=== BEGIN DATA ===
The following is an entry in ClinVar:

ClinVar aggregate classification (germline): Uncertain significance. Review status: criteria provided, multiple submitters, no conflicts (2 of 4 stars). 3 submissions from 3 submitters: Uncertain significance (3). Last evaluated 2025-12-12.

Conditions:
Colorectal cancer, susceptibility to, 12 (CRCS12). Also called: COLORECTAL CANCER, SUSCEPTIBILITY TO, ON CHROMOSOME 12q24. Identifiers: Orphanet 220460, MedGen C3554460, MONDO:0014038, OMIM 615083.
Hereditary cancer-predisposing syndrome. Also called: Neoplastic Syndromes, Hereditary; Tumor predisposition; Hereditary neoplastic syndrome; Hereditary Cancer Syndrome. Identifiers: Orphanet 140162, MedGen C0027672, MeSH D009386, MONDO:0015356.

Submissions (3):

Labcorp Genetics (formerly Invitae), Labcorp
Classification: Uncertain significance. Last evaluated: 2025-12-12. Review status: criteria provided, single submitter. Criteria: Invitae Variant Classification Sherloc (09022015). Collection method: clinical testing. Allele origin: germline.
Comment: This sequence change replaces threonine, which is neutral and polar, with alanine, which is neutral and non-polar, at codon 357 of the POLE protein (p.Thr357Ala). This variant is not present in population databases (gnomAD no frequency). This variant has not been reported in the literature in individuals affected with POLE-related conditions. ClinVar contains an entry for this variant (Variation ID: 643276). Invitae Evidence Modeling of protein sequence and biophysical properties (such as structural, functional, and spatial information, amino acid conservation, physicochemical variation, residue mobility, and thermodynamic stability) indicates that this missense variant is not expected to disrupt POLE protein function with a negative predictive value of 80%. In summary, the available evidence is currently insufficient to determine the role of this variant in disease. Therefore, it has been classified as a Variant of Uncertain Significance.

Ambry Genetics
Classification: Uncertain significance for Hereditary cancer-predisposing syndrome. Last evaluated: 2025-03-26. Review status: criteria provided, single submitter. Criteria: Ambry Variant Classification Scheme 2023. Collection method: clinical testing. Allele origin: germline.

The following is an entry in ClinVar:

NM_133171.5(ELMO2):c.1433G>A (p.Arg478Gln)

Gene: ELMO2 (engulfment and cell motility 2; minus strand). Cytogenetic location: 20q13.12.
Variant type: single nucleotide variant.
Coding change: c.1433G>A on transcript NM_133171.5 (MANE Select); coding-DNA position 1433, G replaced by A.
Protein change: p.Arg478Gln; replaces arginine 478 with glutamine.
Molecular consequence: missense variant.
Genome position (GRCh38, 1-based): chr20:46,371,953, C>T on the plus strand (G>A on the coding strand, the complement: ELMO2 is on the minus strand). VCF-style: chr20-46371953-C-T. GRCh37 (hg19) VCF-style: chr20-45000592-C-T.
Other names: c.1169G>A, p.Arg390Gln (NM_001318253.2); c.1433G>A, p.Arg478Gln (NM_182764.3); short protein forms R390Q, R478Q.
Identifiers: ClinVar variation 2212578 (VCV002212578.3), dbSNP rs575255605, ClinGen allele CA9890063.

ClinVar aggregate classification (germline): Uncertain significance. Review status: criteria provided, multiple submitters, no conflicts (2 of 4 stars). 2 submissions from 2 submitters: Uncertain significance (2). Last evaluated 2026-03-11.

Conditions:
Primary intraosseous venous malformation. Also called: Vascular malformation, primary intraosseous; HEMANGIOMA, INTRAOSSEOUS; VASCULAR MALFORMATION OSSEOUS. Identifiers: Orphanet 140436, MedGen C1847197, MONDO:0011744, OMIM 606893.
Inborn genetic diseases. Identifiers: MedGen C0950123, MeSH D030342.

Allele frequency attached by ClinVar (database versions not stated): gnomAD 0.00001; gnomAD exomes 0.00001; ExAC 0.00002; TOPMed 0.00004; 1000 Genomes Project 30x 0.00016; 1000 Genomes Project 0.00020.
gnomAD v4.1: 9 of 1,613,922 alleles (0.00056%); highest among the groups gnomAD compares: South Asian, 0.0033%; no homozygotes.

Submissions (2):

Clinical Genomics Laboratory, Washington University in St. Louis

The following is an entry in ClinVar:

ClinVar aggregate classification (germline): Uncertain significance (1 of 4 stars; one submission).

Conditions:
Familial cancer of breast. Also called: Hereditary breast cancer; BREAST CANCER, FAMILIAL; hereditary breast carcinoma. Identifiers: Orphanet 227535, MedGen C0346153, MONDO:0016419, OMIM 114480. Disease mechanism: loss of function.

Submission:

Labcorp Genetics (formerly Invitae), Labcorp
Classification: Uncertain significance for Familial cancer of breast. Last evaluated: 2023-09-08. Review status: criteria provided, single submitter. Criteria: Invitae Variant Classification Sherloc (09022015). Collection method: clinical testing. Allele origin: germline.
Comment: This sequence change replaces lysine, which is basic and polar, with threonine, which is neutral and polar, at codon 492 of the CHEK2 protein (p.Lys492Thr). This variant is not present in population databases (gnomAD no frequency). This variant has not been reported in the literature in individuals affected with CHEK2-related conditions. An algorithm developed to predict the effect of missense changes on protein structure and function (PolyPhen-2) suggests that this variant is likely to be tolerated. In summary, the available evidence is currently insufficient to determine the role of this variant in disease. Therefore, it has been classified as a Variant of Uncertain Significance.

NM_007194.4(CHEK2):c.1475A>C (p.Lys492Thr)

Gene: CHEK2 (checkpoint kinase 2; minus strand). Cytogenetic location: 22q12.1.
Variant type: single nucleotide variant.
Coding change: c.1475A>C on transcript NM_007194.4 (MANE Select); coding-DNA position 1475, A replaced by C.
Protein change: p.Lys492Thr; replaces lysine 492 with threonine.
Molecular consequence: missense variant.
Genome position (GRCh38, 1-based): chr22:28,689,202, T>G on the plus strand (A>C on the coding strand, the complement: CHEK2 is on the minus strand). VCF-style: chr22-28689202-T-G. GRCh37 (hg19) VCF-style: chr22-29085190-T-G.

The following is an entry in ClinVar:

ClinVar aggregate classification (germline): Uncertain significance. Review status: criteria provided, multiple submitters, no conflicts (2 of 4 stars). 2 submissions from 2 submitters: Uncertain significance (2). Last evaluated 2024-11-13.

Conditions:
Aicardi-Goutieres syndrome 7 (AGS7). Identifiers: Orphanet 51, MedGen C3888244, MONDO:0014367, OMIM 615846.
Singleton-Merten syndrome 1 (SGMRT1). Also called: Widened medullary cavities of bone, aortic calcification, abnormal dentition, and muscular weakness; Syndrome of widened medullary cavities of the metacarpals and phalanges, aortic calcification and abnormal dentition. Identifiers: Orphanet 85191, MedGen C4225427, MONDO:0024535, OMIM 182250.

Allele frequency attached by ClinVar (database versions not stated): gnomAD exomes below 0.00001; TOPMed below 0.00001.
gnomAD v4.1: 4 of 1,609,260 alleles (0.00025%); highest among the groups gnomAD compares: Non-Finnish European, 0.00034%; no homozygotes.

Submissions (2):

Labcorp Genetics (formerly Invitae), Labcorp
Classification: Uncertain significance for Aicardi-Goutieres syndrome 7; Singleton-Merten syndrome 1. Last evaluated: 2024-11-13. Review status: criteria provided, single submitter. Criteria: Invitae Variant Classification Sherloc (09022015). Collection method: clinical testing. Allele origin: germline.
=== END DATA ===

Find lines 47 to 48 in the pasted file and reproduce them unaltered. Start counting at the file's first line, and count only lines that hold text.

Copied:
Conditions:
Aicardi-Goutieres syndrome 7 (AGS7). Identifiers: Orphanet 51, MedGen C3888244, MONDO:0014367, OMIM 615846.